connected to their clients. Michelle describes her feelings of connection to her client, in spite of the many differences between them:
I mean I feel connected with her. I feel like I can, . . . it’s weird because . . . I’m similar to her in a lot of ways and, you know, gender . . . but also different in age and . . . responsibilities and where we’re at in our lives,
but I seem like I can understand her . . .
Many CITs also described the counseling relationship as meaningful in terms of the quality of trust. The sharing and honesty exhibited by clients was directly related to the trust present in the relationships according to CITs. Some of the sharing included the client admitting that they were sharing information with the CIT that they had never shared with others, sharing information that seemed deep to CITs, and showing emotion. Other examples were of clients sharing that either the CIT or something in the session made them feel uncomfortable. Kerry describes here how the client’s behavior translated to evidence of trust:
Being our second session, and I think a way that kind of signified it, was that she was able to become emotional and let some things out, and I think that kind of let me know that she had somewhat of a trust built up with me.
Other CITs reported clients being guarded in session, not wanting to discuss certain topics, or that they were working on building greater trust. Annie shares here how the trust was building, but not quite at the level she hoped for yet in her relationship with her client:
So, it seemed like at times she was trying to share those with me but she wasn’t quite sure, ready to do it. So, that seemed pretty important for me to kind of recognize and realize that she did seem like she was trying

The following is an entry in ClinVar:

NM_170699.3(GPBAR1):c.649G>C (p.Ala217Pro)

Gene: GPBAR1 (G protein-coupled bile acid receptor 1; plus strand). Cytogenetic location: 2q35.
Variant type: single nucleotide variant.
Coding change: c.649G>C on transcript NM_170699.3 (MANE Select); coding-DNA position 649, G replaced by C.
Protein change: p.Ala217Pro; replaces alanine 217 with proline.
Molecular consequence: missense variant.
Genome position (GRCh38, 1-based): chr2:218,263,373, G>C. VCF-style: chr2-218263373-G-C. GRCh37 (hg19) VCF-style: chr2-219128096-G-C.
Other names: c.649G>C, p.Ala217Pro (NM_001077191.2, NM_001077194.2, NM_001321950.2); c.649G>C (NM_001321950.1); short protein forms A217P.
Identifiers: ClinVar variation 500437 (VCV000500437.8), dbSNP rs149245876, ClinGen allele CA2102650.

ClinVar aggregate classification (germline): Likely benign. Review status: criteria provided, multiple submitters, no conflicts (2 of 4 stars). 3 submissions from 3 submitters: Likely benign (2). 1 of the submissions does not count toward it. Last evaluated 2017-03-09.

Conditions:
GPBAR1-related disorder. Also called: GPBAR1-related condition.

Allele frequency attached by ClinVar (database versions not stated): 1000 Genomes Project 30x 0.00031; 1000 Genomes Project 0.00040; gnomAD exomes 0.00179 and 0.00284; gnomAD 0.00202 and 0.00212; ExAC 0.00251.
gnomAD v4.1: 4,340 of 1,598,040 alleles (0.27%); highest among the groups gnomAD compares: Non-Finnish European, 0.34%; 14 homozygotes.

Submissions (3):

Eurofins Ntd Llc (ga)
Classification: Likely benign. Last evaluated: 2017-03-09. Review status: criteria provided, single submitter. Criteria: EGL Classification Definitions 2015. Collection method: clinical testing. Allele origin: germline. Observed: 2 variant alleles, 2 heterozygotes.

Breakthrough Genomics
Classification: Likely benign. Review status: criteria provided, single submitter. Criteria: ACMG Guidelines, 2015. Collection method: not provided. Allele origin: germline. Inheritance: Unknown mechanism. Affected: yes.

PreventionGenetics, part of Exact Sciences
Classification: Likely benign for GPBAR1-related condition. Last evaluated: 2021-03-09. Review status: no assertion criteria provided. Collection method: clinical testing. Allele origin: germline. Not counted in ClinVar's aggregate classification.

and that maybe it was difficult.
Trust was a subtheme of the Counseling Relationship that was present in many of the CIT interviews and one that they seemed to place great importance on.
Another prominent subtheme for CITs is Depth of Understanding. CITs spoke to being on the same page as their clients, experiencing moments of clarity with their clients, showing understanding through validation and reflection, obtaining a grasp of the client’s experience, or a lack of these characteristics. Sam describes her experience here of a moment of clarity and understanding between she and her client:
He described it as the noise in his head was quieted and it was just very meaningful, a metaphor that he used, and it was a very meaningful moment for both of us because it was like this connection like he really hit the nail on the head of what he was trying to explain about how he can’t interact with people. And I feel like he accepted that I understood that….
Regarding this same moment, Sam says, “The way I felt was that we were both just, like all the muddy waters were cleared. It was like this perfect moment of communication.”